submitted by Neal Carter, November 28, 2007


With feelings of sorrow, his many friends and acquaintances learned to-day of the death of John K. Scott, the well-known landlord of the Scott House, which occurred this morning at 1:50 o’clock. Bronchitis and the disabilities incident to old age are given as the immediate cause of dissolution.

Among his friends the general decline of the venerable landlord’s health had been noticeable for several months past. His ailments had been troubling him greatly, but all this time he fought bravely, and until a few weeks ago, kept up and around, attending to the duties which he had looked after for many years. His death will be regretted by all who knew him, his general disposition and gentlemanly ways having rendered him a favorite with hundreds of citizens of this county during his long residence in this city.

Landlord Scott, as he was familiarly known, was probably better acquainted throughout the county than any other citizen. What farmer and his family has not at some time sat at his popular table? Years ago he served as Marshall of the city. As an accommodating host to county and city guests he gained an enviable reputation. He was elected County Supervisor in 1886 on the Republican ticket and served one year. When death called him hence he was filling the office of Township Trustee, of which board he was the chairman.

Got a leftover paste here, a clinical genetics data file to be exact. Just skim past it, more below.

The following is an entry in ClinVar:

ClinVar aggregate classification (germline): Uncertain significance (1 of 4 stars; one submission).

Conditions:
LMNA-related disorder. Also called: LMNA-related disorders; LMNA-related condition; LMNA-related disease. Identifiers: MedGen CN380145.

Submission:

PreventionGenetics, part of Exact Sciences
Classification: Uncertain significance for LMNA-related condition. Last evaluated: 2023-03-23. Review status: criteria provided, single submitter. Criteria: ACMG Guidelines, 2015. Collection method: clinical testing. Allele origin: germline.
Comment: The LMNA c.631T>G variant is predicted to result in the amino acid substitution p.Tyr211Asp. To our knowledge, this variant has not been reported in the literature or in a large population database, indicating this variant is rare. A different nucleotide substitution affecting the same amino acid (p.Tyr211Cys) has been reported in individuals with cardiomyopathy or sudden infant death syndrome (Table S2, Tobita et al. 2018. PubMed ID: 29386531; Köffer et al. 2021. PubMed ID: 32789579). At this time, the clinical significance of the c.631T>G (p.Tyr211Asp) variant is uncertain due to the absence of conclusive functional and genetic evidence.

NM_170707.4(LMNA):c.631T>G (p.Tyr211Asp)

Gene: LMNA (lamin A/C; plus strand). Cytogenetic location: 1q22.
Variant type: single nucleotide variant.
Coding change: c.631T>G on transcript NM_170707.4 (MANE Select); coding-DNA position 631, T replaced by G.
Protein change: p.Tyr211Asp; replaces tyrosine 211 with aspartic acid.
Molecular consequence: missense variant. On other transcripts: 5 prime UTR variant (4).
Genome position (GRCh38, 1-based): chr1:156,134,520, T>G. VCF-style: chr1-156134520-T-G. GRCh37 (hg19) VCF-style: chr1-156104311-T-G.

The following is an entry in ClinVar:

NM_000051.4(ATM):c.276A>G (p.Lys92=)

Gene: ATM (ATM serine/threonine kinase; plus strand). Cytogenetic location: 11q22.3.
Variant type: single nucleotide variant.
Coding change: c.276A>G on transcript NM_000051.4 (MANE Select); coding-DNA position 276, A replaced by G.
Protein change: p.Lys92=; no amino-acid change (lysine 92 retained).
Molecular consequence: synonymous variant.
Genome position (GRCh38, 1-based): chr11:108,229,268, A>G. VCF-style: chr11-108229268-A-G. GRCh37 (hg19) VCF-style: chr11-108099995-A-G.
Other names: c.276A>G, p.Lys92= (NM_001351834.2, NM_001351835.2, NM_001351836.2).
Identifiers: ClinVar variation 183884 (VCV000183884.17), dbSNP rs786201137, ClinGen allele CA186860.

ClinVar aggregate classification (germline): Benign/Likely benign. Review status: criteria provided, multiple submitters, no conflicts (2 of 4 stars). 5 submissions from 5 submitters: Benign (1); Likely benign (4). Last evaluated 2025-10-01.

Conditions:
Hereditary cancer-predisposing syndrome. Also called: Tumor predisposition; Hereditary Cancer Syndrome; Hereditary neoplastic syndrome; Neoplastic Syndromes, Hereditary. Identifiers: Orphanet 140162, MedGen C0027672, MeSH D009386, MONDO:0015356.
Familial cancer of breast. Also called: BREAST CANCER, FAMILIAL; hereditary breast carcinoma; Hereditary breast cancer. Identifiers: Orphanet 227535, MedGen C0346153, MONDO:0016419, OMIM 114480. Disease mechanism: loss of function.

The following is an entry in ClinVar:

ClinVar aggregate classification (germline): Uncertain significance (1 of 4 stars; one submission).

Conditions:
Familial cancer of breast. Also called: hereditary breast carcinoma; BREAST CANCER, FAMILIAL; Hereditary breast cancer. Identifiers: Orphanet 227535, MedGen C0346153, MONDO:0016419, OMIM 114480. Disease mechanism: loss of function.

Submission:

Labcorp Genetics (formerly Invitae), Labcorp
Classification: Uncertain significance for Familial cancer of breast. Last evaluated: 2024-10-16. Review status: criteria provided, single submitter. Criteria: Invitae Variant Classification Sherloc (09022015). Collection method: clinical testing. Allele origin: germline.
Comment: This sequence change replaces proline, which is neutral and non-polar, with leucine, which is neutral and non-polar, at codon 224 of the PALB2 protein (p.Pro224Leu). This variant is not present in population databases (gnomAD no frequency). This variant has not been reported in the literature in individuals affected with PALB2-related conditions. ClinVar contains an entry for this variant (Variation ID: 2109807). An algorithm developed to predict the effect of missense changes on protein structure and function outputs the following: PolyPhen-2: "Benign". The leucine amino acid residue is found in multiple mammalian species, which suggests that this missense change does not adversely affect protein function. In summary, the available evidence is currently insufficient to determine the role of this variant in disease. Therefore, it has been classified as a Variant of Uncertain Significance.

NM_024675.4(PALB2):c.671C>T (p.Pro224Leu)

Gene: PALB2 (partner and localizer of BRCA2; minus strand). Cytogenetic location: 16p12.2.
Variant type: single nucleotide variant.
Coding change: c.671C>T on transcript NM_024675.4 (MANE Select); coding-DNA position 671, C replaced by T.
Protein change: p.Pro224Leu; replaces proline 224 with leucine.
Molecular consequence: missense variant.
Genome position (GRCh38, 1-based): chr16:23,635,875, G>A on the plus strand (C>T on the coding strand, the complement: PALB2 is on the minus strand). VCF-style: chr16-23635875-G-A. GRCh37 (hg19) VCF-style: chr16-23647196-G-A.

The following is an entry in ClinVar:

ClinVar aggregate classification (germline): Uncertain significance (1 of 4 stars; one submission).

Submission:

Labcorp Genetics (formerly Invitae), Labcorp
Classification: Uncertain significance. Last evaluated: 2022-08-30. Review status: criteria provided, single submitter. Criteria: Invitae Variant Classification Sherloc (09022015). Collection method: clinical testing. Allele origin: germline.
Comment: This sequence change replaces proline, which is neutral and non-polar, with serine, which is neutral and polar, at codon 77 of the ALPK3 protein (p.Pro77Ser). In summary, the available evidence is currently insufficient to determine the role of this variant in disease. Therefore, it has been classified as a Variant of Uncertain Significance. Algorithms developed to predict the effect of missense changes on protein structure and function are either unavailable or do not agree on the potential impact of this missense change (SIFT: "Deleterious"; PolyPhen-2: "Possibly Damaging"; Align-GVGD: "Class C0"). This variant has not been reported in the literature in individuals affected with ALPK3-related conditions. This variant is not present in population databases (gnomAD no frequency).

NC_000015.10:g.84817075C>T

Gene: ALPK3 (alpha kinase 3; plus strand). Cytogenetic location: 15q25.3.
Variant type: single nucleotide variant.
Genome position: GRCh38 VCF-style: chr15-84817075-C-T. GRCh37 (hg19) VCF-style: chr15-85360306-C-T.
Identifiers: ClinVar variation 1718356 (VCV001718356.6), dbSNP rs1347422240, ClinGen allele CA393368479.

Mr. Scott was born in Jefferson county, Ohio, June 17, 1822. He came to Muscatine in 1859. On July 9, 1843, he was united in marriage to Miss Mary A. Emphield, who with six sons and four daughters survive, they being William W. and George E., of Rock Island; Russell S., of Rock Island; Frank E., of Oakland, Iowa; Henry W., of Denver, Col.; Addison L., of Moberly, Mo.; Mrs. C. W. White, Mrs. J. F. DeCamp, Mrs. R. N. Rayburn and Mrs. H. L. Fahey, all of this city.

Twenty-two years ago last March he took charge of the hotel which he conducted successfully until death claimed him.

Mr. Scott was of Quaker descent we believe, and possessed the sterling qualities of integrity peculiar to those trained in their doctrine. While not actively connected with any church, his sympathies and aim were all on the side of good morals and temperance. He had a number of opportunities to rent a part of his building for saloon purposes but would never entertain such a proposition though it was seemingly much to his pecuniary advantage. In Mr. Scott’s death, Muscatine mourns the demise of a good citizen.

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